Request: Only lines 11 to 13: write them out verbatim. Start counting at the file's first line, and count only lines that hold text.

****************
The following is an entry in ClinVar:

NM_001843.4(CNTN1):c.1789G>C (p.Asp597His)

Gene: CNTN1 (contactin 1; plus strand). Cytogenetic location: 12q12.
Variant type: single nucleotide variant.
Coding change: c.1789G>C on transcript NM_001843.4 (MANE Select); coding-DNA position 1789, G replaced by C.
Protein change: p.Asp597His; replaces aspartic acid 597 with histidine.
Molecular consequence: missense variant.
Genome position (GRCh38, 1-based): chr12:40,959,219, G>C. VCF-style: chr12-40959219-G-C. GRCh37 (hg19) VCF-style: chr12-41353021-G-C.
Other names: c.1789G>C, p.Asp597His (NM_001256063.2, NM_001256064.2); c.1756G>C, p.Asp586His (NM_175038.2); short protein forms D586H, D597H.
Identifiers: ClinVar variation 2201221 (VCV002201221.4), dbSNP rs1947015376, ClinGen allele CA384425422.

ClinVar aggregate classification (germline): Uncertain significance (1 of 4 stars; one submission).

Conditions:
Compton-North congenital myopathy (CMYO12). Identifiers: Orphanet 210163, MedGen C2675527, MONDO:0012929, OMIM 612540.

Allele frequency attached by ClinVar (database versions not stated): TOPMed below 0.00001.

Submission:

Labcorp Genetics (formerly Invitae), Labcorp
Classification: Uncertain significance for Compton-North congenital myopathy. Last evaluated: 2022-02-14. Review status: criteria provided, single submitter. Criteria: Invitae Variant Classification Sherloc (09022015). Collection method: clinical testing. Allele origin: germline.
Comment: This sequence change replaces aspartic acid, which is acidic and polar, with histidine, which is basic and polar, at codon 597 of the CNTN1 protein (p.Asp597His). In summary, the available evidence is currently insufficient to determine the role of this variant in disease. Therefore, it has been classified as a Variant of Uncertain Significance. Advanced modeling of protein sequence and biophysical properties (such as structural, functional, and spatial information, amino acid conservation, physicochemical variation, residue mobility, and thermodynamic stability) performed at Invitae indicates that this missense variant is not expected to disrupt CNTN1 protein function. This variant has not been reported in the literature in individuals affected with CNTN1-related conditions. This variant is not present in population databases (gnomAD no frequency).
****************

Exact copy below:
ClinVar aggregate classification (germline): Uncertain significance (1 of 4 stars; one submission).

Conditions:
Compton-North congenital myopathy (CMYO12). Identifiers: Orphanet 210163, MedGen C2675527, MONDO:0012929, OMIM 612540.